Summer Day Camps
Equine Sales List
Tack for Sale
Purebred Arabian Horses
Half Arabian Horses
Pinto Arabian Horses
Why Buy Crabbet?
Spotted Saddlehorses & TWH
Everything about Breeding
A Tribute to the 4H of Geauga County
A Tribute to Hallelujah
Losing Ground to Development
Land Use Issue in Ohio
Story Books on horse breeds
WIW Farm Through the Seasons
The Baxter Black Corner
© Diatom Graphics
Inspector Kitko with the aid of Geauga County Assistant Prosecutor Bridey Matheney started devising sets of questions for us to answer. Technically, the only information that can be used to process a conditional use is the information on the application, not additional information that township officials call for out of the air. We no sooner answered the first battery when a second set arrived through the mail. It started to feel like an inquisition, especially when Matheney intoned, “You will not be a role model...” We had no intention of being “role models,” just farmers. It began to feel like harassment. More importantly, why couldn't a farm with a wind turbine to produce its energy needs be a role model? There was something bisarrely irregular about this whole course of events.
In July 2010 a registered letter from Kitko rescinded our agricultural exemption, on the rationale that one question had not been answered on time, and more than likely, the powers that be,that is the three elected Trustees, were telling the Zoning Inspector how and what to act. For some reason the two of us had become the symbol of the side to put down because one individual had stated to the Trustees,” If you don't give us what we want, we'll vote you out of office. “We were two voters, and these others taking our property rights as a farm from us were acting like the power honchos.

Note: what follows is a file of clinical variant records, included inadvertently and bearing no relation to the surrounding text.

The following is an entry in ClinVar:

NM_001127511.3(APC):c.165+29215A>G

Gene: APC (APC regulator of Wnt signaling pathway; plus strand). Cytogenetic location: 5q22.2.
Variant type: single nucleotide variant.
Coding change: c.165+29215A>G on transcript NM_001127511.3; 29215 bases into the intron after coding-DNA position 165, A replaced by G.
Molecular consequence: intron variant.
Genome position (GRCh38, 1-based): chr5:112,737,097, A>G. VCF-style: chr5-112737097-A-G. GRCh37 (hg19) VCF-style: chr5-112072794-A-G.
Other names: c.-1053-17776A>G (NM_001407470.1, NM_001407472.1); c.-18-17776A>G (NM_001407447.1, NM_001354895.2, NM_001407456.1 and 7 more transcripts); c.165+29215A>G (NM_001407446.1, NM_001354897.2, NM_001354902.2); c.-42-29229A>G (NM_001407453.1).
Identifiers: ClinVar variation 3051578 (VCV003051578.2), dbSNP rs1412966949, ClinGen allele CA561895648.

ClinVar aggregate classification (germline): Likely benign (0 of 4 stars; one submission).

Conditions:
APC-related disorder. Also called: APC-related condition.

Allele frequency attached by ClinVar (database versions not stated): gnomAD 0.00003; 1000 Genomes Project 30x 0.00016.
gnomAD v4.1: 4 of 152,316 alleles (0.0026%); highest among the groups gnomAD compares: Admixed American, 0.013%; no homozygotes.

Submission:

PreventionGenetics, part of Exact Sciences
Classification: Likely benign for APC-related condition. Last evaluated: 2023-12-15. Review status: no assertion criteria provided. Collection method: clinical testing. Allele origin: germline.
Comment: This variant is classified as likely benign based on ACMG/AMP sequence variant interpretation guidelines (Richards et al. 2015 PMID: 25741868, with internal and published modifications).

This was not the first time that a farm and its farmers were put down and discouraged. It started to become a little evident that only some of the voters were equal. For the local newspapers Kitko communicated that the only way to get approval for a wind turbine was through the Board of Zoning Appeals and a Conditional Use. Even County Commissioner Tracy Jemison stated that it would be far easier to get a conditional use than to fight the issue in court, even though ORC 519.21 clearly states that township zoning has no authority to regulate farms in any way.
Kitko went so far as to send illegal letters to state and federal governmental agencies to advise that we were not eligible for the grant process, though we had already put in incalculable numbers of hours and sweat equity in that very process. These agencies regulated the federal and state grant processes in Columbus. Zoning Inspector Kitko asked that we be disqualified for consideration in the grant process. Ironically, in spite of all of the malevolent actions, we became the recipients of both federal and state grants.
Unfortunately, Auburn Township's disregard for our property rights in the form of a Board of Zoning Appeals decision that stated the wind turbine was not “strictly” agricultural for our horse farm resulted in our initiating a court action in Geauga County. Eleven months later Geauga Common Pleas Court under Judge Fuhry ruled that our 10 kw wind turbine was a wind farm! Never mind that “a wind farm,” as in wind farms in western Ohio, consists of more than one turbine. Undaunted, we filed an appeal with the Eleventh District Court of Appeals in late 2011.